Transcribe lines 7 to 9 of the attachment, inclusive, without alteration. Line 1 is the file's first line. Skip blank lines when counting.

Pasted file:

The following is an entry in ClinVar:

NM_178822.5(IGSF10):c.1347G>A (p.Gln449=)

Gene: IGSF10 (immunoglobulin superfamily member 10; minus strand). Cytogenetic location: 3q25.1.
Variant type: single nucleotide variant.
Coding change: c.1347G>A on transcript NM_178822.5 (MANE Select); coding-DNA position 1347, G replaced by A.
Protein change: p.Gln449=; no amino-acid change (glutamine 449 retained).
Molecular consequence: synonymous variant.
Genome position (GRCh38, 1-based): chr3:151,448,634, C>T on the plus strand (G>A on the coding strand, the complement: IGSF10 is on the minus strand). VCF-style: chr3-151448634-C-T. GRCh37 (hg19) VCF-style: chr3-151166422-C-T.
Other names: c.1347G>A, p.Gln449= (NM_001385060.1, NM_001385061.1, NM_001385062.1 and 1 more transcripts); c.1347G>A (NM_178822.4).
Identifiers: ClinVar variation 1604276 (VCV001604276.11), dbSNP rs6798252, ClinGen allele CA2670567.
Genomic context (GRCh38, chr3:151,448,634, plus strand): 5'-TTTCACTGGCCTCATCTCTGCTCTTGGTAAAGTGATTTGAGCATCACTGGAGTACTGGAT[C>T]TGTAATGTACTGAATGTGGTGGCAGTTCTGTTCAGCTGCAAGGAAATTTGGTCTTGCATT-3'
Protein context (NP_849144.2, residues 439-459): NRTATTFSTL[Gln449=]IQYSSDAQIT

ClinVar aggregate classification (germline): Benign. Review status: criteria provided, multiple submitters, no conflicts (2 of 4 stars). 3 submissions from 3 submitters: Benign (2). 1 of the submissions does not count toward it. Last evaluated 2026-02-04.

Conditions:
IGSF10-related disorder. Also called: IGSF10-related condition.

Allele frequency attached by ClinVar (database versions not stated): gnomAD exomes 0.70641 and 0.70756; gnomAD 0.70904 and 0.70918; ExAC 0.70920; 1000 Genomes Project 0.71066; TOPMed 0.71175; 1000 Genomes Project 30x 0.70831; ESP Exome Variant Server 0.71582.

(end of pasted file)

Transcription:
Molecular consequence: synonymous variant.
Genome position (GRCh38, 1-based): chr3:151,448,634, C>T on the plus strand (G>A on the coding strand, the complement: IGSF10 is on the minus strand). VCF-style: chr3-151448634-C-T. GRCh37 (hg19) VCF-style: chr3-151166422-C-T.
Other names: c.1347G>A, p.Gln449= (NM_001385060.1, NM_001385061.1, NM_001385062.1 and 1 more transcripts); c.1347G>A (NM_178822.4).